Lost & Foundby Omer Shapira / NYU
The Science of Getting Lost in a City, and How It Can Benefit Future Technology
This project's goal is to study the science of getting lost in a city setting. When is someone 'lost' on the street? How does a lost person look when plotted on the map? Is there more than one kind of 'lost' behavior on a map - and if so, is it different between - say, lost alzheimer's patients, lost children and lost tourists? I suppose there is, and I suppose that it can be found.
Human dynamics in cities are radically different than movement in an open terrain. The line of sight is trim and constantly changing, new dangers are popping up by the second, and the perception of space is severely contaminated by sound and smell interference.
This project will try to find an answer to the these questions:
- Can a computer indicate that a person is lost, based on his movement in the past n minutes?
- Can a human's motion pattern indicate that he might have Alzheimer's, or some other memory/cognitive condition?
- Can city planners learn to avoid mass confusion, using current statistics of poor navigation in a space?
Using the data (and ultimately, the knowledge) acquired in this set of experiments, we will be able to help many different groups: Children/elderly people (and their families), city planners who want to know what parts of town don't work, Psychologists, Computer Scientists, and people who are asymptotically stuck on the street, wondering what to have for dinner.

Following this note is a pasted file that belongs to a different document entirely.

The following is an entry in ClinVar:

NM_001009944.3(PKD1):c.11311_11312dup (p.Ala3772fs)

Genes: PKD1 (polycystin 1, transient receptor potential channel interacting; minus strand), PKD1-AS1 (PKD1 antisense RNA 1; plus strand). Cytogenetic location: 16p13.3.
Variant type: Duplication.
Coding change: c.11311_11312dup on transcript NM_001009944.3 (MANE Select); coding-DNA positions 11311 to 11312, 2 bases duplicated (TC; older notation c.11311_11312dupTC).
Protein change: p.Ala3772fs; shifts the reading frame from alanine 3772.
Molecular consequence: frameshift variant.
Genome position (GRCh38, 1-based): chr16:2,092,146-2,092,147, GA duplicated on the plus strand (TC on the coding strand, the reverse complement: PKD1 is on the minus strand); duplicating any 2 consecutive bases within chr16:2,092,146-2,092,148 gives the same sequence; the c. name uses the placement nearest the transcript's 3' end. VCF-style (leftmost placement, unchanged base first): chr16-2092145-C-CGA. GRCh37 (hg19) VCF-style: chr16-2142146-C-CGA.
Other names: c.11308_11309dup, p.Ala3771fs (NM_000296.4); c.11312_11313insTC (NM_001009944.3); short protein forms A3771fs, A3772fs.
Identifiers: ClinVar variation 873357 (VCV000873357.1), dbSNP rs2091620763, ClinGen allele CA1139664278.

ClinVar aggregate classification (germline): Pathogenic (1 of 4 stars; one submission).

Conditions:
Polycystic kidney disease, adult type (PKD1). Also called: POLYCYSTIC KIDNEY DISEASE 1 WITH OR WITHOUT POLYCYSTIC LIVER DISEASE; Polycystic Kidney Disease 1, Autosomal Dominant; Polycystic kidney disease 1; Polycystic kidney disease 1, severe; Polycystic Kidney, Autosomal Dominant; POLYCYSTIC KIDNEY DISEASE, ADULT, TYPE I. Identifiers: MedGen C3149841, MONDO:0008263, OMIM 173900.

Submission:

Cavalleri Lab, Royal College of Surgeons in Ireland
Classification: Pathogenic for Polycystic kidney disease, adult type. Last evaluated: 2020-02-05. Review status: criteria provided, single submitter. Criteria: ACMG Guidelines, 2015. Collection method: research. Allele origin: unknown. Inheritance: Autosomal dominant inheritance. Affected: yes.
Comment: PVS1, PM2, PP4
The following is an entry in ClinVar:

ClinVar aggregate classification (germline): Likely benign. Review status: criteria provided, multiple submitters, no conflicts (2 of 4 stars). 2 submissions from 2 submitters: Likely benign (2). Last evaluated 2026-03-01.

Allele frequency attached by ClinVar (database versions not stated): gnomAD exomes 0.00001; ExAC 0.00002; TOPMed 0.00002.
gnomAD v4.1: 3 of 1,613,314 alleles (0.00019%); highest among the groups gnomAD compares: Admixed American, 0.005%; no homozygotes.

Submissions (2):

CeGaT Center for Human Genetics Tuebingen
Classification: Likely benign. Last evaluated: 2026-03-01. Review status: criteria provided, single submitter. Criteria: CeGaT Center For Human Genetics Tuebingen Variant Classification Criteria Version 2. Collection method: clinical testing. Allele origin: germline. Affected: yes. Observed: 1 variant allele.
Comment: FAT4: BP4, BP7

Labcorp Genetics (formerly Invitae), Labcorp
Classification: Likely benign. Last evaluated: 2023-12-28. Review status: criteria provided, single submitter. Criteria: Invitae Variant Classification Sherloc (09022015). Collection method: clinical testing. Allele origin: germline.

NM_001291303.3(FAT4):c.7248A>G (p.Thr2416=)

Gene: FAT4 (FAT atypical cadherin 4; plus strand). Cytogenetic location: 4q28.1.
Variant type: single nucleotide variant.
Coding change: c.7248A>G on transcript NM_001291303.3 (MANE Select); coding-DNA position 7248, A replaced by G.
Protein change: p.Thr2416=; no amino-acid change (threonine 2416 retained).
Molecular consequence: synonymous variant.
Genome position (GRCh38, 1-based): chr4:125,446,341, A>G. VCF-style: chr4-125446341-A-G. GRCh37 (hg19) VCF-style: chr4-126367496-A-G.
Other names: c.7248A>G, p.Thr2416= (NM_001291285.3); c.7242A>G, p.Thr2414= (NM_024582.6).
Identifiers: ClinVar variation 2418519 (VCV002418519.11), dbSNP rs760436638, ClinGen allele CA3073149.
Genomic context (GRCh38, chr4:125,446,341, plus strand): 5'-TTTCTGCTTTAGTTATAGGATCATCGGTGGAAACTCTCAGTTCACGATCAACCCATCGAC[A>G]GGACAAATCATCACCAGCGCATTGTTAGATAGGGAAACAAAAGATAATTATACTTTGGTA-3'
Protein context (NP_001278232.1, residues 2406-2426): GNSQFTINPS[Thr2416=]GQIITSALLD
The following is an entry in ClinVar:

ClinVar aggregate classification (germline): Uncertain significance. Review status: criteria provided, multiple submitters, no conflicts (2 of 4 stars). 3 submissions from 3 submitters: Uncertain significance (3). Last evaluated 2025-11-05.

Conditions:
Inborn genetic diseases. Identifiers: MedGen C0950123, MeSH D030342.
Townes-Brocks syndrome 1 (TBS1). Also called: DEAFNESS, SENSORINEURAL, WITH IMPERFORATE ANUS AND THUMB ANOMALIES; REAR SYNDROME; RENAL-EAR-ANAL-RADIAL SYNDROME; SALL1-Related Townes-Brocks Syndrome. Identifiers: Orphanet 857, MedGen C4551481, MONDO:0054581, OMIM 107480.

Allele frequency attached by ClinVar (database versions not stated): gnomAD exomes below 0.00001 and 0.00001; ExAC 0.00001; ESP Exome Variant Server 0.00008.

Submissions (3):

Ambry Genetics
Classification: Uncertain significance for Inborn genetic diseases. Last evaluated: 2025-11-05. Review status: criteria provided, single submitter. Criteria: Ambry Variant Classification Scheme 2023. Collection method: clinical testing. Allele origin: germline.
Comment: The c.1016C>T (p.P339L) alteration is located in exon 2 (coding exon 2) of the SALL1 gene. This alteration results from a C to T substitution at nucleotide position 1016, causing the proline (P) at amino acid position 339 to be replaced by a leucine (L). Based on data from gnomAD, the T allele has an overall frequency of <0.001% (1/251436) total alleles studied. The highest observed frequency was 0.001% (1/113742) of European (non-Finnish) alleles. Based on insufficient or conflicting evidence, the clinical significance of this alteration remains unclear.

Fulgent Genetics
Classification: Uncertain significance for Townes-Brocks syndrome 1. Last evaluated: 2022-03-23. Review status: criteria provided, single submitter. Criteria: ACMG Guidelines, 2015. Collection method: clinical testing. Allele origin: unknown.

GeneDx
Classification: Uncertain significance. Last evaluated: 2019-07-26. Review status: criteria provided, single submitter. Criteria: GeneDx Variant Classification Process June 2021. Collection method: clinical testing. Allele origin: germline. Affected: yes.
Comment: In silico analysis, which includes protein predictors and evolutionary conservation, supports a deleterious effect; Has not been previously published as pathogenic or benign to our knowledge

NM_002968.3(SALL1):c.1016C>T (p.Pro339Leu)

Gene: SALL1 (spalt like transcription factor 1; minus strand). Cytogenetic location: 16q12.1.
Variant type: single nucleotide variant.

Commute data will be scanned by unsupervised learning algorithms to detect irregularities in a path. If we have enough of the same route, that route will be added to the research. Irregularities that appear over time will be studied to be detected in real time.
Data security: The research will begin in New York University's computers. All of it will be done on secure servers, inside secure storage databases.
Privacy: All data is anonymized. Only common route data is used, therefore the route from a residential building to the subway is highly unlikely to end up in the research. We're only looking for the most frequent A to Bs.
All of the findings, from machine-learning output to proper academic babble - will be available online on the project's website. Data will be categorized by geographic region, so city planners can access areas of their interest.